The Joy of Listening

 

I just finished listening to Ruby Dee’s gripping reading of Zora Neale Hurston’s book Their Eyes Were Watching God.  This was the first experience I’ve had with Hurston and with Ruby Dee. 

I am shaken.

I am riveted. 

I am bruised.

I need to turn the pages, think about the phrases, but I can’t imagine the reading of this book ever being close to as good as listening to this book.  Dee’s cadences were slow and sonorous. Just hearing her voice gave me pictures of the characters. During the narrative of the flood Dee was shouting and I wanted to stand up and shout, “De lake is coming!”  This book seems designed to be received through the ears instead of through the eyes.  Phonics get in the way of reading it.

I need to collect my thoughts before I respond to the book.

But I am compelled to tell you, dear reader, that some books are better in the audio version than in print.  Off my cuff, allow me to recommend:

Michel Chevalier’s reading captures the tones of a native of France.
Listening to this memoir is the audio equivalent to Crème brûlée.

At the time I posted this, six used CD sets of The No. 1 Ladies’ Detective Agency
are available at Amazon (click on link) for under $1.62 (+ 3.99 shipping).
For less than it costs to see a movie you could have 8+ hours of
Lisette Lecat’s luscious African accents.

If an Irish brogue is your cuppa, you can’t go wrong with
Frank Delaney’s reading of Simple Courage.
I’m puzzled that so few know about this rip-roaring, harrowing adventure story.

Sissy Spacek’s languorous reading of To Kill a Mockingbird
remains my very favorite audio book.
Sissy is Scout Finch.
Her voice remains in my mind years after I first heard this performance.

There are drawbacks to audio books.
It’s hard to bookmark a sentence you want to remember.
It’s awkward to transcribe portions in your journal.

But if the book come from a part of the world
where words are pronounced differently,
where dialects lift words out of their common clothing,
where idioms are employed,
where hearing the voice of the narrator enriches the words,
go to audio.

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8 thoughts on “The Joy of Listening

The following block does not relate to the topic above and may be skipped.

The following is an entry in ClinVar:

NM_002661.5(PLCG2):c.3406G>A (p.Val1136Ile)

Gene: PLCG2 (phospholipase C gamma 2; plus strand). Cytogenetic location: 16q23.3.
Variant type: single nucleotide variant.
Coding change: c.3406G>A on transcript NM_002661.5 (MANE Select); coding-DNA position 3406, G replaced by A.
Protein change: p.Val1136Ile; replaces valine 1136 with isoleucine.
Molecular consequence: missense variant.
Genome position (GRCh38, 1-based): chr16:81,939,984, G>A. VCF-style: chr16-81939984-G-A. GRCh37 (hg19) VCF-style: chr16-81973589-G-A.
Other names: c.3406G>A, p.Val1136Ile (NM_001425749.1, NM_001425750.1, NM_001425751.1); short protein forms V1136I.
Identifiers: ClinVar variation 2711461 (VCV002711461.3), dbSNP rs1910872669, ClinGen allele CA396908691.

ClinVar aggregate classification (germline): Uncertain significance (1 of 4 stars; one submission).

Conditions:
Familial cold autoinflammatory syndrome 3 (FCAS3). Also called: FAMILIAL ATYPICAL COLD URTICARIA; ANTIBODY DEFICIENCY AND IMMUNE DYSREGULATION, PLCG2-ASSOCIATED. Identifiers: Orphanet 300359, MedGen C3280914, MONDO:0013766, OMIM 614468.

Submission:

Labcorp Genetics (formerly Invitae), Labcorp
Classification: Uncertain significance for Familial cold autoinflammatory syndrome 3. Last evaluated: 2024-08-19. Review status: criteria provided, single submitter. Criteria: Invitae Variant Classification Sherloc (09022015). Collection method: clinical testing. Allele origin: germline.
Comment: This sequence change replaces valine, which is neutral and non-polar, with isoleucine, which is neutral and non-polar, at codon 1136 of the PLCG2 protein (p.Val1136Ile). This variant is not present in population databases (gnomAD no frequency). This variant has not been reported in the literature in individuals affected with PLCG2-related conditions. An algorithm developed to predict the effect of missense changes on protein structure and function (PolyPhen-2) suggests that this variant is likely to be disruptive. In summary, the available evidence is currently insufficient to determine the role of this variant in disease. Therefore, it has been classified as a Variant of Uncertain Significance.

1. First, (before I forget), I wanted to tell you that there was a movie made of Their Eyes Were Watching God, starring Halle Berry. It’s a few years old, and it’s okay/good. And I absolutely LOVE Sissy Spacek, esp. in “Coal Miner’s Daughter.” It was playing here on cable TV last month and I had to watch it again. SO VERY GOOD. And Tommy Lee Jones was excellent, too.Thanks for all the recommendations! I might just have to buy one…even though I’m broke!

  2. At this stage of the game (life), the only place I find that I can *listen* is in the car. So, I appreciate your encouragement to remember the audio version of books.And on those rare occasions that I’m listening while at home, it is a luxury to hold the book and follow along.  Makes me feel like a child…. and someone dear is reading to me. 

  3. I’m listening to Agatha Christie’s “Murder at the Vicarage” while I knit.  Can’t wait to see your travel reading list.  I’m getting ready to fly west next week and have to decide on a few books to take on my trip.  I’m torn between what I know will be good reading – but are hardcovers, therefore heavy – and what I hope will be good reading, and are paperbacks, therefore lighter in the suitcase/carry-on.

  4. I have noticed that if I listen to a book I retain more than I would have imagined and often feel that the particular book on audio is particularly better as an audio book rather than a book-book. I just finished listening to Light in August by William Faulkner read by Will Paton. It was lyrical. I have read 3 Faulkners this year….all on audio and I love the lyrical language and yet often people hate Faulkner. And I can just imagine how hard it would be to read his words rather than hear them. I used to feel guilty about audio books, as if I had cheated somehow but now I begin to wonder if it is a better way in its place.

  5. Although it’s very funny in print, Connie Willis’ _To Say Nothing of the Dog_ is uproariously funny narrated by Steven Crossley.  He is bang on in his vocal characterizations and comedic timing.  I’ve listened to it repeatedly and never tire of it.

  6. Thanks for this reminder to utilize audio books. I wonder if there is an online rental service, a la Netflix, where you can stream online. That would be nice. Our library has a selection that tends to be limited to pop novels.

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